How Many “Servings” of Fruit and Vegetables?

A few days ago, one of our members found this ad in an Adventist publication and shared it with the group.

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First of all, this tidbit is not specifically for diabetics but for the general public. It focused on heart attack, stroke, and cancer, not diabetes.

The first thing I wondered was where they got the idea that five (5) servings a day of fruit and vegetables was any kind of standard. According to all the food pyramids of past eras, the daily recommendations for fruit ranged from 3 to 4 servings and vegetables ranged from 3 to 9 servings, for a total of 6 to 13 servings! Interestingly, the vegan food pyramids’ recommendation was the lowest, at 2-4 servings of fruit and 3-5 servings of vegetables. In reality, the most recent recommendations from the USDA and American Diabetes Association do not specify number of servings a day but focus on what your plate should look like per meal.

But what struck me more was their statement that “three heaping tablespoons of cooked vegetables” counted as one serving! And they did not specify what type of vegetable, whether non-starchy or starchy. I will agree that “three heaping tablespoons” (between 1/4 cup and 1/2 cup) is probably more than enough of any starchy vegetable (potatoes, winter squash, etc.). But an adequate serving of cooked non-starchy vegetables would be between 1/2 cup to 1 cup, depending on density. For leafy greens, one (1) serving (depending on whether raw or cooked) would be 1 to 2 cups!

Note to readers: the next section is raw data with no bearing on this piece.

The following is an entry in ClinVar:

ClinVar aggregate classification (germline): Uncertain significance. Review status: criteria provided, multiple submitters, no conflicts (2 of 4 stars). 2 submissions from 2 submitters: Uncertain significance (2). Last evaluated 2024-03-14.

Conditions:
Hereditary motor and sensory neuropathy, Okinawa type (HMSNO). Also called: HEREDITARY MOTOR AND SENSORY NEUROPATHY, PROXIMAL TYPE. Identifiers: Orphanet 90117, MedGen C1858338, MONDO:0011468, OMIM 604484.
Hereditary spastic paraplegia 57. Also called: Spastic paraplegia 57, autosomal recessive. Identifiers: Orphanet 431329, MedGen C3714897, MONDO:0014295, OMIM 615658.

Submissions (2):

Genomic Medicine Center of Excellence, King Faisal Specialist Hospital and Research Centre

The other thing that bothered me was their use of the term “small banana” without any specification of size.  According to CalorieKing, one banana would have to be Extra Small (less than 5″ long) to come anywhere close to being only one (1) serving as defined by the American Diabetes Association (approximately 15g of carbohydrates). Usually, the ADA defines one (1) serving of banana as half a banana (medium to large, 7-8″ long).

Conclusion: Adventist Vegetarian Diabetics enthusiastically recommends consumption of 1-2 cups of cooked non-starchy vegetables a day and 2-4 cups of leafy green vegetables (2 cups if cooked, 4 cups if raw).

Below are the links to an article that was the source of the ad, and to the study that was the basis of the magazine article:

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